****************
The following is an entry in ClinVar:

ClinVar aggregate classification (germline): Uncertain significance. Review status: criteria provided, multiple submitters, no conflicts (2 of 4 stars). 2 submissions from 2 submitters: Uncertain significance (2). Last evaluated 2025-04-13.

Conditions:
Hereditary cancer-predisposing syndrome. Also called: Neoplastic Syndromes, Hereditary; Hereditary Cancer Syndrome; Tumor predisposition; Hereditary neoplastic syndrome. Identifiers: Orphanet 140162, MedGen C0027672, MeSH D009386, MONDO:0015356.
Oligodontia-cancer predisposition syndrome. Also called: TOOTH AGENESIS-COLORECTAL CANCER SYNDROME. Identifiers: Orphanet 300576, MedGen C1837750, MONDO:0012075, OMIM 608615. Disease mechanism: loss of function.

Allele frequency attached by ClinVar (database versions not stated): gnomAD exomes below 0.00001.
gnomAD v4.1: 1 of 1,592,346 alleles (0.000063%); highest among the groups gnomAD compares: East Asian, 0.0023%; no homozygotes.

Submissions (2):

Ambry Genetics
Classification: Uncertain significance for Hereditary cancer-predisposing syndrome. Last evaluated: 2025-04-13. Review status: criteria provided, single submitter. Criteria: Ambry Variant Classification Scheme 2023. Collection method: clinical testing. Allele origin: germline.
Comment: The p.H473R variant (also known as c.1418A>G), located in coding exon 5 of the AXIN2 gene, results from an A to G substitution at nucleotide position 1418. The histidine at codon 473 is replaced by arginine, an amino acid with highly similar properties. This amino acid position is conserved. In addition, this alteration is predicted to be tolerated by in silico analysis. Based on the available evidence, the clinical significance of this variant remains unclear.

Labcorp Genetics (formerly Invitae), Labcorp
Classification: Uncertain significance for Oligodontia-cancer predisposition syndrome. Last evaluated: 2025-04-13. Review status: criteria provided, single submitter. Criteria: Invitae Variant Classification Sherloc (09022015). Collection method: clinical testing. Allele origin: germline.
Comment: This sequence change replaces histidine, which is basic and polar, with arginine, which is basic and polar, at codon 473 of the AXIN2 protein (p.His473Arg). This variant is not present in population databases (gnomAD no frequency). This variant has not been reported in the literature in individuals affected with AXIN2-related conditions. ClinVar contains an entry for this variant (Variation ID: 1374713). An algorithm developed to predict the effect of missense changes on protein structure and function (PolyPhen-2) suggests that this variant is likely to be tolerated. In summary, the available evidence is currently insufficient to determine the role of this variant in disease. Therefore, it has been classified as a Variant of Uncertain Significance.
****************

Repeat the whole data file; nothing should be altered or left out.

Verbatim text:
The following is an entry in ClinVar:

ClinVar aggregate classification (germline): Uncertain significance. Review status: criteria provided, multiple submitters, no conflicts (2 of 4 stars). 2 submissions from 2 submitters: Uncertain significance (2). Last evaluated 2025-04-13.

Conditions:
Hereditary cancer-predisposing syndrome. Also called: Neoplastic Syndromes, Hereditary; Hereditary Cancer Syndrome; Tumor predisposition; Hereditary neoplastic syndrome. Identifiers: Orphanet 140162, MedGen C0027672, MeSH D009386, MONDO:0015356.
Oligodontia-cancer predisposition syndrome. Also called: TOOTH AGENESIS-COLORECTAL CANCER SYNDROME. Identifiers: Orphanet 300576, MedGen C1837750, MONDO:0012075, OMIM 608615. Disease mechanism: loss of function.

Allele frequency attached by ClinVar (database versions not stated): gnomAD exomes below 0.00001.
gnomAD v4.1: 1 of 1,592,346 alleles (0.000063%); highest among the groups gnomAD compares: East Asian, 0.0023%; no homozygotes.

Submissions (2):

Ambry Genetics
Classification: Uncertain significance for Hereditary cancer-predisposing syndrome. Last evaluated: 2025-04-13. Review status: criteria provided, single submitter. Criteria: Ambry Variant Classification Scheme 2023. Collection method: clinical testing. Allele origin: germline.
Comment: The p.H473R variant (also known as c.1418A>G), located in coding exon 5 of the AXIN2 gene, results from an A to G substitution at nucleotide position 1418. The histidine at codon 473 is replaced by arginine, an amino acid with highly similar properties. This amino acid position is conserved. In addition, this alteration is predicted to be tolerated by in silico analysis. Based on the available evidence, the clinical significance of this variant remains unclear.

Labcorp Genetics (formerly Invitae), Labcorp
Classification: Uncertain significance for Oligodontia-cancer predisposition syndrome. Last evaluated: 2025-04-13. Review status: criteria provided, single submitter. Criteria: Invitae Variant Classification Sherloc (09022015). Collection method: clinical testing. Allele origin: germline.
Comment: This sequence change replaces histidine, which is basic and polar, with arginine, which is basic and polar, at codon 473 of the AXIN2 protein (p.His473Arg). This variant is not present in population databases (gnomAD no frequency). This variant has not been reported in the literature in individuals affected with AXIN2-related conditions. ClinVar contains an entry for this variant (Variation ID: 1374713). An algorithm developed to predict the effect of missense changes on protein structure and function (PolyPhen-2) suggests that this variant is likely to be tolerated. In summary, the available evidence is currently insufficient to determine the role of this variant in disease. Therefore, it has been classified as a Variant of Uncertain Significance.